Most of us business people tend to focus a significant part of our time and energy on improving our technical abilities. We want to be better accountants, designers, consultants etc. to the exclusion of all other skills. For many years I was under the delusion that ALL I needed to succeed was to develop the technical expertise that would set me head above the competition. Although this single minded approach was vital in establishing my reputation as an expert that can help you improve your business’ performance and profits, it recently dawned on me that I had not focused as much on my influencing skills along the way.

Dale Carnegie, in his timeless classic How to Win Friends and Influence People, stated that only

 “ ….about 15% of ones financial success is due to ones technical knowledge and about 85% is due to skill in human engineering – to personality and the ability to lead people”

This is as true today as it was when this book was first published. People buy from people they like and trust! Your competitor is not always technically better than you, but they may be more like-able than you. Hearing this is unpleasant, isn’t it?  This is where business gets personal but we all don’t like it getting “THAT” personal.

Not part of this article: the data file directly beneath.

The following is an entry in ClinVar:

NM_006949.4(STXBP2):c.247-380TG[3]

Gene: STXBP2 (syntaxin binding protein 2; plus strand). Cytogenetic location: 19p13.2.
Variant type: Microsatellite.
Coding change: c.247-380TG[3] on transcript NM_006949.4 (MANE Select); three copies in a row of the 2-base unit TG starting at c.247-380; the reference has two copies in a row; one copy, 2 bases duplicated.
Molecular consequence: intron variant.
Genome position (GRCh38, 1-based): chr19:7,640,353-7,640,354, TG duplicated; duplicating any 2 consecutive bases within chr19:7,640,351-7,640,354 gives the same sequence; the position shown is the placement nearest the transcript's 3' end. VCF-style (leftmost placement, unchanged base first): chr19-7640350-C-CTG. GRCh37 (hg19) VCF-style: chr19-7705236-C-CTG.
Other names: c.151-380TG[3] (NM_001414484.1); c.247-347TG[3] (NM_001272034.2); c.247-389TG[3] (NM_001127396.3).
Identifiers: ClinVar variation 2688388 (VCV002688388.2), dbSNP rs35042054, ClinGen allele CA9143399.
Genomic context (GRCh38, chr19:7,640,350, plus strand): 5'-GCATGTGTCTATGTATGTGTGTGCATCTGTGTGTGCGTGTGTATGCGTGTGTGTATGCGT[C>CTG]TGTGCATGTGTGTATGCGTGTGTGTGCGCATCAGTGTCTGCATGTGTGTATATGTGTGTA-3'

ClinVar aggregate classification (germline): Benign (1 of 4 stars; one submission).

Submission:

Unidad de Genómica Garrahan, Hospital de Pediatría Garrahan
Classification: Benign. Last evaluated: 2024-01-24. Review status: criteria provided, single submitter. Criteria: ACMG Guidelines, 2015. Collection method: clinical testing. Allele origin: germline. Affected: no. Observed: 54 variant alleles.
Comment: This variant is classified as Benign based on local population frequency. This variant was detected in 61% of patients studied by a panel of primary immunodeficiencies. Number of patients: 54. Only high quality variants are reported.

My ideal client is an owner manager of a business so, I work ONLY with business owners and have found the ability to influence people and build relationships is one of the biggest stumbling blocks to their success. Assess yourself, have you spent a disproportional amount of time on your technical ability compared to cultivating the all important people skills? If you have, all is not lost. You can turn things around using time tested strategies given in Dale Carnegie’s book. Its all within your control.

In my opinion, there are many ways of building rapport and being more like-able.  The key is to be authentic and engaging with people. Listen and truly care about your clients and prospects. They will warm to this and will be more likely to do business with you in future.

So next time, before you blame your lack of profits on the market, the recession or your staff, take a look in the mirror. I did and it made a huge difference to how I conduct business now.

 

 

 

Griselda K Togobo

by Griselda K Togobo | Follow Her on Twitter Here

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